Dismiss Notice
Join Physics Forums Today!
The friendliest, high quality science and math community on the planet! Everyone who loves science is here!

Momentum definition

  1. Dec 27, 2007 #1
    i have been struggling to come up with a qualitative definition of momentum. for example, i can say that an object's inertia is a measure of it's resistivity to changes in velocity. are inertia and momentum (in the classical sense) the same thing? what about in quantum mechanics?
  2. jcsd
  3. Dec 27, 2007 #2

    D H

    User Avatar
    Staff Emeritus
    Science Advisor

    "Inertia" per se is not a measurable quantity. This http://en.wikipedia.org/wiki/Inertia" [Broken] nails it just about right:
    Newton, by the way, did not use the word "inertia" in his writings. The word is too colloquial.

    When you say
    what you are really talking about is mass, not momentum. Momentum is the product of mass and velocity. Think about it this way: Which would you rather stop with a baseball glove -- a baseball going 60 miles per hour, or a Mac truck going 60 miles per hour?
    Last edited by a moderator: May 3, 2017
  4. Dec 28, 2007 #3


    User Avatar

    To add to what DH said, you can think of an object's momentum as "how difficult it is to stop."
  5. Dec 29, 2007 #4
    so then momentum is kind of like.. a more comprehensive measure of an object's resistance to changes in velocity (or acceleration), right? since two objects can have the same mass but different momenta.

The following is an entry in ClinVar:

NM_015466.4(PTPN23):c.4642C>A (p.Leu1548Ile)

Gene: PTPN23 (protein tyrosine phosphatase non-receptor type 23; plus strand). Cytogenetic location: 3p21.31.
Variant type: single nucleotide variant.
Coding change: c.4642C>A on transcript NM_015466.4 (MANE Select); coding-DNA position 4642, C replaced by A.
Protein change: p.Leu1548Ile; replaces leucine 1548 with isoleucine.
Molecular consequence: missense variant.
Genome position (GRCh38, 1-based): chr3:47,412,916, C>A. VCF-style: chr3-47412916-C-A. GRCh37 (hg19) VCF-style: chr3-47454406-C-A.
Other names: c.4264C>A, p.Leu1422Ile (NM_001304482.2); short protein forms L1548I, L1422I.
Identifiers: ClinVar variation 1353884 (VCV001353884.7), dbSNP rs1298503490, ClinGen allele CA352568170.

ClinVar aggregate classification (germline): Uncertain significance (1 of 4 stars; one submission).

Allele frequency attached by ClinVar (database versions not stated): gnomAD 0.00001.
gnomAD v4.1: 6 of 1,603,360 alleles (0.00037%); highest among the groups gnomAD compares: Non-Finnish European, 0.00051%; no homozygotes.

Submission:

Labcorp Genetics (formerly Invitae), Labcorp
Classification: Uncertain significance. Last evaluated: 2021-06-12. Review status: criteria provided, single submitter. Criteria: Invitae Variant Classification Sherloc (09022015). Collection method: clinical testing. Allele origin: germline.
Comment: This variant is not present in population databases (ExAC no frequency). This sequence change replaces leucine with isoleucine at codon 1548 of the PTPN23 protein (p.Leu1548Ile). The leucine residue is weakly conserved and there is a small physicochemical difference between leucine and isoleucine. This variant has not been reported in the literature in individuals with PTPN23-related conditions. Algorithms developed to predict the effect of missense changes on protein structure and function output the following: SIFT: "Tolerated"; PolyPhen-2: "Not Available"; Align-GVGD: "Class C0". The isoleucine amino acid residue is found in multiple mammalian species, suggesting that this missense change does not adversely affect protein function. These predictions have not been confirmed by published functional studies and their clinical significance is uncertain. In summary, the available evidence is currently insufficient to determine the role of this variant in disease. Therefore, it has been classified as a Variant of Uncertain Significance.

6. Dec 29, 2007 #5

    D H

    User Avatar
    Staff Emeritus
    Science Advisor

    That's correct. In fact, that is precisely what Newton's second law of motion says. An external force is needed to change the momentum, and the rate at which the momentum changes is proportional to the force. This means there is some constant of proportionality that relates forces and changes in momentum. In mathematical form,

    [tex]\vec F = k \frac {d\vec p}{dt}[/tex]

    where [itex]\vec F[/itex] and [itex]\vec p[/itex] are the force and momentum vectors respectively and [itex]k[/itex] is some constant of proportionality. In the metric system of units, the units of mass, length, and time are intentionally defined to make that constant of proportionality equal to one.

    In the case that an object's mass is constant, change in momentum is proportional to change in velocity, and the constant of proportionality is the object's mass. Thus for a object with constant mass, Newton's second law can be expressed as

    [tex]\vec F = m\frac {d\vec v}{dt} = m\vec a[/tex]

    This is the form of Newton second law with which you have probably familiar.

    Note that I dropped the constant of proportionality here -- I am assuming a system of units such as the metric system where the constant of proportionality is one. The more general form is

    [tex]\vec F = k m\vec a[/tex]

    and this is the form you need to use if you measure force in pounds-force, mass in pounds-mass, and acceleration in feet/second/second (in which case [itex] k=1/32.1740486\,\text{lbf}\;\text{s}^2/\text{ft}/\text{lbm}[/itex]).
    Last edited: Dec 29, 2007
Share this great discussion with others via Reddit, Google+, Twitter, or Facebook